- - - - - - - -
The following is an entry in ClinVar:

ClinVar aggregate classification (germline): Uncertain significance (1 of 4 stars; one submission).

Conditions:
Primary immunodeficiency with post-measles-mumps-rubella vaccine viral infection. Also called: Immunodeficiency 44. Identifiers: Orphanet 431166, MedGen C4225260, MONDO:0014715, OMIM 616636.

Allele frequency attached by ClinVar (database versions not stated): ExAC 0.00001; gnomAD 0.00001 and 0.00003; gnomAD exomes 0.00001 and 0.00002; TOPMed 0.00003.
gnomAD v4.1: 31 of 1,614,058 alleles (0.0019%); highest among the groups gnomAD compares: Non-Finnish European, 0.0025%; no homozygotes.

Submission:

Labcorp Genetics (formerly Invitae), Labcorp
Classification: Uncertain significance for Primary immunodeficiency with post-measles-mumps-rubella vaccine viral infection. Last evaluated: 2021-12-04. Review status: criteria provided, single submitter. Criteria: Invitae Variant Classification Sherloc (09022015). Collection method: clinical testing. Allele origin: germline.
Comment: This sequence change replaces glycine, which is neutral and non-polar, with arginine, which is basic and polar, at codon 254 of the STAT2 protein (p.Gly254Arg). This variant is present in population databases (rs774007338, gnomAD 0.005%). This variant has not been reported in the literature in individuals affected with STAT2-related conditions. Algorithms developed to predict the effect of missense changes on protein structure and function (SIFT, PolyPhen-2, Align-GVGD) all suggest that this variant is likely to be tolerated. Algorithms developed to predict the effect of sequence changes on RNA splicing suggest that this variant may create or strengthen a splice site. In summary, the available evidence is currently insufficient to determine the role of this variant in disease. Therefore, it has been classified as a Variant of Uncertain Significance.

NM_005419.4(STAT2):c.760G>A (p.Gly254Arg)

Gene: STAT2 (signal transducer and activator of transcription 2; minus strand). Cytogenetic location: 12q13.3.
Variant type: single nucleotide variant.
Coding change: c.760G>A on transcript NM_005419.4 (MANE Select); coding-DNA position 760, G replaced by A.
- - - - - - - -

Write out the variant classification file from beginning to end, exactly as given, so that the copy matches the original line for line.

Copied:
The following is an entry in ClinVar:

ClinVar aggregate classification (germline): Uncertain significance (1 of 4 stars; one submission).

Conditions:
Primary immunodeficiency with post-measles-mumps-rubella vaccine viral infection. Also called: Immunodeficiency 44. Identifiers: Orphanet 431166, MedGen C4225260, MONDO:0014715, OMIM 616636.

Allele frequency attached by ClinVar (database versions not stated): ExAC 0.00001; gnomAD 0.00001 and 0.00003; gnomAD exomes 0.00001 and 0.00002; TOPMed 0.00003.
gnomAD v4.1: 31 of 1,614,058 alleles (0.0019%); highest among the groups gnomAD compares: Non-Finnish European, 0.0025%; no homozygotes.

Submission:

Labcorp Genetics (formerly Invitae), Labcorp
Classification: Uncertain significance for Primary immunodeficiency with post-measles-mumps-rubella vaccine viral infection. Last evaluated: 2021-12-04. Review status: criteria provided, single submitter. Criteria: Invitae Variant Classification Sherloc (09022015). Collection method: clinical testing. Allele origin: germline.
Comment: This sequence change replaces glycine, which is neutral and non-polar, with arginine, which is basic and polar, at codon 254 of the STAT2 protein (p.Gly254Arg). This variant is present in population databases (rs774007338, gnomAD 0.005%). This variant has not been reported in the literature in individuals affected with STAT2-related conditions. Algorithms developed to predict the effect of missense changes on protein structure and function (SIFT, PolyPhen-2, Align-GVGD) all suggest that this variant is likely to be tolerated. Algorithms developed to predict the effect of sequence changes on RNA splicing suggest that this variant may create or strengthen a splice site. In summary, the available evidence is currently insufficient to determine the role of this variant in disease. Therefore, it has been classified as a Variant of Uncertain Significance.

NM_005419.4(STAT2):c.760G>A (p.Gly254Arg)

Gene: STAT2 (signal transducer and activator of transcription 2; minus strand). Cytogenetic location: 12q13.3.
Variant type: single nucleotide variant.
Coding change: c.760G>A on transcript NM_005419.4 (MANE Select); coding-DNA position 760, G replaced by A.